The Baroque composer Giovanni Battista Pergolesi (1710-1736) was a leading figure in the rise of Italian comic opera. The crown of his achievement, according to the 19th century, however, was his Stabat Mater, composed “in a devotional frenzy on his deathbed.” Pergolesi had been suffering from tuberculosis, and the disease would ultimately claim his life at the very young age of 26. Final works, born from misery and suffering, have always held a special place in the human imagination. But let’s start from the beginning. Pergolesi was born in Jesi on 4 January 1710, in what is now the Province of Ancona, but was then part of the Papal States. His grandfather Cruciano Draghi was a shoemaker who moved to Jesi and married a local woman on 1 January 1663. Apparently, the family was not know under the name “Draghi,” but referred to as “Pergolesi,” from the town of their origin “Pergole.” The composer’s father, Francesco Andrea Draghi-Pergolesi was a surveyor with good connections to the local nobility. Sadly, Giovanni Battista was a sickly child, and according to contemporary reports, “suffered greatly from a deformed leg and limped.”
Giovanni Battista Pergolesi: Stabat Mater
Pergolesi showed early aptitude for music, and he received his elementary musical training from Francesco Santi, a priest who directed the cathedral choir. He also took violin lessons from Francesco Mondini and possibly the Marchese Gabriele Ripanti, and given his obvious musical talent was sent to study at the Conservatorio dei Poveri di Gesù Cristo in Naples at some time between 1720 and 1725. Pergolesi received instructions in composition from Gaetano Greco, and from October 1728, from Francesco Durante. By all accounts, Pergolesi was a diligent student who took part in all manner of musical performances at the conservatory. He first sang as a choirboy, and later performed as the lead violinist of the student orchestra. “His skills and improvisations on the instrument were described in superlatives.” The Naples conservatory accorded its most talented students the opportunity to appear in public as composers. As such, Pergolesi’s sacred drama Li prodigi della divina grazia nella conversione di S Guglielmo Duca d’Aquitania (The Miracles of Divine Grace in the Conversion and Death of Saint William, Duke of Aquitaine) was performed at the monastery of S Agnello Maggiore in summer 1731.
Giovanni Battista Pergolesi: Li prodigi della divina grazia nella conversione di S Guglielmo Duca d’Aquitania (Excerpts) (Susanna Rigacci, soprano; Dano Raffanti, tenor; Massimo Nesi, violin; Orchestra Lirico sinfonica del Teatro del Giglio di lucca; Gianfranco Cosmi, cond.)
Pergolesi received his first opera seria commission in 1731 from the leading Neapolitan theatre of the time, the Teatro San Bartolomeo. The libretto “Alessandro Severo,” dating from 15 years earlier, was reworked and renamed “La Salustia.” The story is based on the 13-year old Alessandro Severo, who had become Roman emperor after the murder of his uncle. He remained under guardianship of his mother Giulia Mammea, who arranges his marriage to the young noblewoman Salustia. Alessandro soon falls in love with Salustia, names her empress and awards her several honors, which had previously been reserved for his mother. Giulia thus becomes jealous of her daughter-in-law and uses all the resources at her disposal to get rid of her hated rival.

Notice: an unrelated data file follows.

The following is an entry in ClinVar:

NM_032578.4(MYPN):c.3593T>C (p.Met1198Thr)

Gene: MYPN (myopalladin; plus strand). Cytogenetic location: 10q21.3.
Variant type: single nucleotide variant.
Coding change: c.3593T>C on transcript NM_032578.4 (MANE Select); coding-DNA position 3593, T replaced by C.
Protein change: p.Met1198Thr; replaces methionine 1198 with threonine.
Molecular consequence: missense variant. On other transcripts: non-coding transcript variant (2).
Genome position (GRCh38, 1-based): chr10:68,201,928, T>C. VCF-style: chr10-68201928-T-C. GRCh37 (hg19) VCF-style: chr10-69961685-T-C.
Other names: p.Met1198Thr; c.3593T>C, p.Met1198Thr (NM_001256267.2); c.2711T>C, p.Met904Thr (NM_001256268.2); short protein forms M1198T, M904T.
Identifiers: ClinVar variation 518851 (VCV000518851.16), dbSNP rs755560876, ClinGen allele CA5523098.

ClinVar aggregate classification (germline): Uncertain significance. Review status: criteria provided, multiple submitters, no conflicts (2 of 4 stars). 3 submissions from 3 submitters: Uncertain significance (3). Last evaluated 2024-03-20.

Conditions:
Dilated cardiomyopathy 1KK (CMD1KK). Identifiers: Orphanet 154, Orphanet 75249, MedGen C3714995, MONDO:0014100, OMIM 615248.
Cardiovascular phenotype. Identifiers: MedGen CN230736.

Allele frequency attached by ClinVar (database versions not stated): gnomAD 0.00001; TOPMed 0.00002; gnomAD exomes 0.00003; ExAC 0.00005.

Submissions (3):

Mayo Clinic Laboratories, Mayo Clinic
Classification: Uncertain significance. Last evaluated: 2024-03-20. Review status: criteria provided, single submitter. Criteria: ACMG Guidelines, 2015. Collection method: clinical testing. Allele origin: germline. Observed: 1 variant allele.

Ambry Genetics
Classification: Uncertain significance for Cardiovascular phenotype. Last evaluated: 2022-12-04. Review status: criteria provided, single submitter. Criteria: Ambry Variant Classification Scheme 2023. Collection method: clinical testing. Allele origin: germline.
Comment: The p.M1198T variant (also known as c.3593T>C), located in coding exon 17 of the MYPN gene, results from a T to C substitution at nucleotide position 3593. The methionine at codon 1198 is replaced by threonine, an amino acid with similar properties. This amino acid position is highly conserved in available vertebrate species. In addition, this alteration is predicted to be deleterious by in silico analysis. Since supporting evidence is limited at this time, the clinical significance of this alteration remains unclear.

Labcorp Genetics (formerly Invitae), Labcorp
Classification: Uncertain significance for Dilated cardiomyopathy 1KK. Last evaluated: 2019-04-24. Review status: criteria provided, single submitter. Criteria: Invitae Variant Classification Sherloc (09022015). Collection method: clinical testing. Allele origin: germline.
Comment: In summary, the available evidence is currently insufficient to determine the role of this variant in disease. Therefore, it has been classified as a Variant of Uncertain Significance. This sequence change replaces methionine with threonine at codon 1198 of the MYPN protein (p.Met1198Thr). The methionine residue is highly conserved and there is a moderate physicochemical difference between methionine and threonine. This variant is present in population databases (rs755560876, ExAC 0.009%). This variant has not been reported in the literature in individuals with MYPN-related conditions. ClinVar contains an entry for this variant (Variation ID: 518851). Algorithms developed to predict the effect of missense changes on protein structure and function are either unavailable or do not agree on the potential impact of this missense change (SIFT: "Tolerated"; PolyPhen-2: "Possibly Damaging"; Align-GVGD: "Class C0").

Pergolesi seems to have composed the music in considerable haste, but the failure of the production can primarily be attributed to the sudden death of the leading man Nicolo Grimaldi during rehearsals. The company hired a young and promising Roman singer by the name of Gioacchino Conti as a substitute, but his arrival upset the casting. “The eccentricity of entrusting the role of a wicked father to a castrato, even though it might have been feasible with a tried and tested singer in his sixties, became unacceptable in the hands of a novice who was under the age of 18, so it was decided to make some face-saving alterations.” The opera was staged with substantial revisions and the new cast, probably in the second half of January 1732 and only enjoyed a short run.
Giovanni Battista Pergolesi: La Salustia (Excerpts) (Carlo Vistoli, counter-tenor; Talenti Vulcanini; Stefano Demicheli, cond.)
Scholars suggest that Pergolesi’s intermezzo La serva padrona (The Maid turned Mistress) is a work of true genius. “Pergolesi’s basic method of portrayal is the gesture-like buffo style, which he developed to an unsurpassed vitality and effectiveness. In Pergolesi’s hands, it was possible both for the characters to express themselves naturally within the idiom of the music and for the music to make clear the characters’ motivation.” The simple plot features the aging bachelor Uberto who is impatient with his maid Serpina. He believes that Serpina has become so arrogant that she thinks she is the mistress of the household. When Serpina orders Uberto around, he instructs the valet Vespone to find him a woman to marry in order to get rid of Serpina. However, Serpina convinces Vespone to trick Uberto into marrying her. She tells Uberto that she will marry a military man named Tempesta. Vespone, disguised as Tempesta arrives and demands 4,000 crowns for a dowry. Uberto refuses to pay and realizes that he has loved Sepina all along. They will get married and Serpina will now be the true mistress of the household. Because the characters were eminently relatable, La serva padrona became a huge hit. Pergolesi’s music in turn, became “a model for the opera buffa genre and a quintessential piece bridging the Baroque and the Classical periods.”
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Giovanni Battista Pergolesi: La Serva Padrona